You’ve worked hard during your undergrad, and you’ve got exciting prospects coming your way. But this is your first time entering the career field, and you don’t know what to expect. Here are ten things that Oxford University Press Publisher Niko Pfund says will make a huge difference:
Pfund shared that in his own experience, his “mental health suffers the most when he doesn’t feel like he’s moving forward in some way.” Taking breaks from worries and work to read and become more knowledgeable is key to surviving stress and finding success.
Be Candid and Consistent
Honesty and consistency are essential to good communication. Sometimes, people change the details of their story or message when they tell one person versus another. In different contexts and with new or varied audiences, it is easy to want to emphasize different details in your message, or even leave certain points out. Pfund said, “I definitely went through a period when I would tailor my message to the person I was talking to.” Changing a message and then having to remember what you said to whom is tricky business, and at times it’s even dishonest. The inconsistency can negatively affect your relationships and undermine your credibility.
It Is Okay to Be Wrong
“It doesn’t matter if you’re a high achieving person, or if you set high goals for yourself; you’re going to make mistakes. . . . You make these decisions all the time, and the sooner you let yourself make mistakes, the happier you will be.” Avoiding mistakes is difficult—some might say it’s impossible—but choosing to hide mistakes when they inevitably happen creates barriers and degrades integrity. Pfund emphasized the importance of never “fronting,” or putting up a façade, to cover mistakes. “There’s a real upside in acknowledging your limitations, . . . and it builds trust.”
Be Brave about Challenging Your Bosses
Pfund encouraged students to be brave, take risks, and respectfully speak up to superiors. “The most risk-free thing you can do is remain completely motionless.” However, blind obedience and dutifulness are not productive in industries that require innovation. Pfund explained that the people who have improved things “don’t default to always following the rules.”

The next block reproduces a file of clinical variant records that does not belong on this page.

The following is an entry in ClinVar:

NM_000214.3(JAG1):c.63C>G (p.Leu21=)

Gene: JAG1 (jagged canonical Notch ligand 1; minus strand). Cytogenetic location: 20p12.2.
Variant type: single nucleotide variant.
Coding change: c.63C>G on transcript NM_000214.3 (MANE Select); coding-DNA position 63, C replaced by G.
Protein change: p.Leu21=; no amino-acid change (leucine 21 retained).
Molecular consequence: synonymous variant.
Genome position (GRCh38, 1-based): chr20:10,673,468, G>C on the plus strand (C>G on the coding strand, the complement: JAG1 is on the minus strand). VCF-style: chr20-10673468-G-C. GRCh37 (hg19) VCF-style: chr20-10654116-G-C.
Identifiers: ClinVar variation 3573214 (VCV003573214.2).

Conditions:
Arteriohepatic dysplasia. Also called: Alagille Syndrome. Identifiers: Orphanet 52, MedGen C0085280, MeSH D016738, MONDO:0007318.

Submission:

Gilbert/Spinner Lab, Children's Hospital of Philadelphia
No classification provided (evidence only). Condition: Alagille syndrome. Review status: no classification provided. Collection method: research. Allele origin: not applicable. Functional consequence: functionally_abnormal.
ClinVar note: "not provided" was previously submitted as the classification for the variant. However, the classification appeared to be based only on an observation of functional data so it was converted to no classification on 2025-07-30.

Compete with the Right People
Pfund shared about his supportive relationship with competitors at the Princeton University Press, expressing the importance of competing in the appropriate context: “We have much larger fish to fry than losing a couple of books to each other once in a while. . . . All of us are competitive to a point, but [competing] with the right people is crucial.”
Run Into the Arms of Conversations You’re Dreading
“The easiest thing in a world of digital communications is to avoid [confrontation],” Pfund said. He shared a story where he saved a work relationship by addressing the conflict head-on. After saying something offhand about a coworker while with other colleagues outside of work, his comments were related back to the subject. The next week at work, he recognized that he had offended his coworker. Pfund admitted, “My heart stopped in my chest; I began to perspire.” Despite his nervousness, he walked straight to the coworker’s office and apologized. Even though it was uncomfortable and he dreaded the potential conflict, Pfund managed to preserve the relationship by communicating directly and in person with his coworker.
Treat Everyone Equally
“Be kind,” Pfund said simply. “Treating people hierarchically is a disaster.” Especially in an office setting, Pfund advised, “Respond to and treat everyone equally, regardless of who they are; just be kind.”
Never Email in Anger
Addressing conflict through digital devices and mediums doesn’t work the same way as addressing conflict directly and in person. "Don’t fight through a screen. It’s not a medium for conflict resolution; it’s a means for escalating conflict,” Pfund warned.
Never Turn Down an Interview
Accepting an unexpected interview was the reason for Pfund’s successful career path. “I thought I was going to work at NYU Press as a director for the rest of my working life,” he explained. When offered an interview for a position at a different press, he had little interest, but Pfund said that during the interview, “the more we talked about it, the more interesting [the position] sounded.” There is value in accepting and attending interviews, even if you don’t feel interested in or qualified for the position: “You learn a ton of things from talking to people in different contexts.”
Be a Consistent Communicator
Communication between colleagues needs to be consistent so teammates can rely on each other as they work together. This means that if a teammate agrees to take on an assignment, they’ll actually complete it, so their colleagues can depend on them. “Establish yourself very early in your working life as one kind of person,” Pfund advised. Be dependable, or don’t; just be consistent. That way, your coworkers know what to expect and how to properly coordinate with you every time you are working together.
Niko Pfund is the academic publisher and president of Oxford University Press USA. He gave a guest lecture at BYU on Friday, October 15th, 2021, titled “21 Thing I Wish Someone Had Told Me When I Was 21.”